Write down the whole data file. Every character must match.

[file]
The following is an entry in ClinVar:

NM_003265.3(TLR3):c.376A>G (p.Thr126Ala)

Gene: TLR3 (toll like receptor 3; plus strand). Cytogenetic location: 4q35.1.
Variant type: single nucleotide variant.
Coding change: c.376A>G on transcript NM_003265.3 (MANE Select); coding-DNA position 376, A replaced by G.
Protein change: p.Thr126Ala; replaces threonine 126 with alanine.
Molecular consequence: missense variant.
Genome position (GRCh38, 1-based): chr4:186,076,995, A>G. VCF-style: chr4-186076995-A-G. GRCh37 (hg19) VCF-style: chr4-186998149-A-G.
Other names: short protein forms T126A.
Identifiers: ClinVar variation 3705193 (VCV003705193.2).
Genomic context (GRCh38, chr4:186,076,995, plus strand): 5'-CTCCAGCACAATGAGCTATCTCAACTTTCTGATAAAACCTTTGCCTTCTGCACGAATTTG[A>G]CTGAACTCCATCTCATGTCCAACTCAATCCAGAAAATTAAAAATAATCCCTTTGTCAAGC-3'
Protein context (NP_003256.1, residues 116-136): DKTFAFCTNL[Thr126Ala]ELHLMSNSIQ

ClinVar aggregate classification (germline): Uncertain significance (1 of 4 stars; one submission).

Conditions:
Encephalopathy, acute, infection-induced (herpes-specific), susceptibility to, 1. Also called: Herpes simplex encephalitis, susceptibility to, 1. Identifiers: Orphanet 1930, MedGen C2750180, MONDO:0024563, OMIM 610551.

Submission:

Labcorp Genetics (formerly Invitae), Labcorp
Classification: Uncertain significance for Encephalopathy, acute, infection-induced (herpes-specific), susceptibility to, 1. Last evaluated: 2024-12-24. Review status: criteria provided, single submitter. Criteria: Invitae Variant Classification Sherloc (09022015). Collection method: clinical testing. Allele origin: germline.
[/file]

The following is an entry in ClinVar:

NM_003265.3(TLR3):c.376A>G (p.Thr126Ala)

Gene: TLR3 (toll like receptor 3; plus strand). Cytogenetic location: 4q35.1.
Variant type: single nucleotide variant.
Coding change: c.376A>G on transcript NM_003265.3 (MANE Select); coding-DNA position 376, A replaced by G.
Protein change: p.Thr126Ala; replaces threonine 126 with alanine.
Molecular consequence: missense variant.
Genome position (GRCh38, 1-based): chr4:186,076,995, A>G. VCF-style: chr4-186076995-A-G. GRCh37 (hg19) VCF-style: chr4-186998149-A-G.
Other names: short protein forms T126A.
Identifiers: ClinVar variation 3705193 (VCV003705193.2).
Genomic context (GRCh38, chr4:186,076,995, plus strand): 5'-CTCCAGCACAATGAGCTATCTCAACTTTCTGATAAAACCTTTGCCTTCTGCACGAATTTG[A>G]CTGAACTCCATCTCATGTCCAACTCAATCCAGAAAATTAAAAATAATCCCTTTGTCAAGC-3'
Protein context (NP_003256.1, residues 116-136): DKTFAFCTNL[Thr126Ala]ELHLMSNSIQ

ClinVar aggregate classification (germline): Uncertain significance (1 of 4 stars; one submission).

Conditions:
Encephalopathy, acute, infection-induced (herpes-specific), susceptibility to, 1. Also called: Herpes simplex encephalitis, susceptibility to, 1. Identifiers: Orphanet 1930, MedGen C2750180, MONDO:0024563, OMIM 610551.

Submission:

Labcorp Genetics (formerly Invitae), Labcorp
Classification: Uncertain significance for Encephalopathy, acute, infection-induced (herpes-specific), susceptibility to, 1. Last evaluated: 2024-12-24. Review status: criteria provided, single submitter. Criteria: Invitae Variant Classification Sherloc (09022015). Collection method: clinical testing. Allele origin: germline.